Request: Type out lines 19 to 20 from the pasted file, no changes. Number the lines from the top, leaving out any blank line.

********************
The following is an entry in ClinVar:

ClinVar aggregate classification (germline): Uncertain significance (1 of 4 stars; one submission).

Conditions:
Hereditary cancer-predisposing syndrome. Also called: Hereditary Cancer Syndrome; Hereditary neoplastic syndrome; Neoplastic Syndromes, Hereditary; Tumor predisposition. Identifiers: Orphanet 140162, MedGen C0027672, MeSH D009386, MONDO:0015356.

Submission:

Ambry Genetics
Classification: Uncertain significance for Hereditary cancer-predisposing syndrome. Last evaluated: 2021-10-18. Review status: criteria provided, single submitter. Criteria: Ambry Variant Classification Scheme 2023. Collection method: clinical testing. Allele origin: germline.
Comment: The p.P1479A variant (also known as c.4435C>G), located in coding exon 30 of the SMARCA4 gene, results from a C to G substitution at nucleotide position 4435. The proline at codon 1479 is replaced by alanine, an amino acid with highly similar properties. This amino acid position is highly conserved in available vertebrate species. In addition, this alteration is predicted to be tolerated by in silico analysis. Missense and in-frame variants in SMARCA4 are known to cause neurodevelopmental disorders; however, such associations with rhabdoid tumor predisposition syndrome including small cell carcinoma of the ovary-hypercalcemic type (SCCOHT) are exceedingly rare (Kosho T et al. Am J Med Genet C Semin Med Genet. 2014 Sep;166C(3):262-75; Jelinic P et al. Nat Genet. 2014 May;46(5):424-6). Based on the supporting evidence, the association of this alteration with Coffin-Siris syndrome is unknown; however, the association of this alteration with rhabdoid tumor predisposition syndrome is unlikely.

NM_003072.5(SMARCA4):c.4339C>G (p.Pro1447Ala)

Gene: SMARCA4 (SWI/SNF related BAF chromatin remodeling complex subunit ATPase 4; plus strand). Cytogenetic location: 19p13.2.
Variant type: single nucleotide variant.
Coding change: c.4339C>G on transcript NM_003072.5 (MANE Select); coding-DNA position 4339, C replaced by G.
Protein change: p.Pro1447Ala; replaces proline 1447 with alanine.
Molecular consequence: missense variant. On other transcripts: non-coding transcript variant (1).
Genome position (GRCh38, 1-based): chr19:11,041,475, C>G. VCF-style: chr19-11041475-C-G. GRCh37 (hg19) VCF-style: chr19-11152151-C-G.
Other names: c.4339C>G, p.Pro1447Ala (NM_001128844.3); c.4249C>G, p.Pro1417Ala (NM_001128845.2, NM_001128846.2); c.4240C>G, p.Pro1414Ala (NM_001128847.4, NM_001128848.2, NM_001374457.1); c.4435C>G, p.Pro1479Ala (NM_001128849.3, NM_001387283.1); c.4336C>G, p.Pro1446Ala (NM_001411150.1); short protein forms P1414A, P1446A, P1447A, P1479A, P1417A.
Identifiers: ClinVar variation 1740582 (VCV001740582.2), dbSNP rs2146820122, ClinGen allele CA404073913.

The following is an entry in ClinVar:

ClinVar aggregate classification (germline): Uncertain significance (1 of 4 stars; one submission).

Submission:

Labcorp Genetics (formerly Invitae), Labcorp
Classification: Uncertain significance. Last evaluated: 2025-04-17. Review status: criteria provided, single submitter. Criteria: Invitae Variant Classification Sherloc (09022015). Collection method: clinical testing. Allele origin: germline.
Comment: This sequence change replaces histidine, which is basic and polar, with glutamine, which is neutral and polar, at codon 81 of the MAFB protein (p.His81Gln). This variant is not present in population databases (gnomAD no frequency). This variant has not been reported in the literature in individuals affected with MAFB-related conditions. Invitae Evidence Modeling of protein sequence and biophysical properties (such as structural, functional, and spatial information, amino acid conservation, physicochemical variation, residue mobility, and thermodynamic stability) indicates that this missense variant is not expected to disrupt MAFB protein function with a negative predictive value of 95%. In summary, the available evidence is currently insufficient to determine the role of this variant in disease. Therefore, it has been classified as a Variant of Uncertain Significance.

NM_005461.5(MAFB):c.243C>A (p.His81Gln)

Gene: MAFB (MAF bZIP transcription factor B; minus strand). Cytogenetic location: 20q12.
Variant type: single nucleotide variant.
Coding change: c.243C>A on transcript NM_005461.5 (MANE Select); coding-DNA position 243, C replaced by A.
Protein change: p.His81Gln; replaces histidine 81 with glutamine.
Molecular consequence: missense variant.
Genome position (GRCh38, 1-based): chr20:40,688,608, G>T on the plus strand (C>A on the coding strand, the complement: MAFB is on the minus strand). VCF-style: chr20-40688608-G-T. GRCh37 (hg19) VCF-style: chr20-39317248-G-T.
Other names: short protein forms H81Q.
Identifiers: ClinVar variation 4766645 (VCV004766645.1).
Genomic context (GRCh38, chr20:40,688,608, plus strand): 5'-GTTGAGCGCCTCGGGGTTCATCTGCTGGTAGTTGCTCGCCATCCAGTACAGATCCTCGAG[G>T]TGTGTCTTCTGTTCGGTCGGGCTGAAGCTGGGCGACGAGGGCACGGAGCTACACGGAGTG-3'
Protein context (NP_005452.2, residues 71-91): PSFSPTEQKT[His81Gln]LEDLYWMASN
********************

ClinVar aggregate classification (germline): Uncertain significance (1 of 4 stars; one submission).

Submission: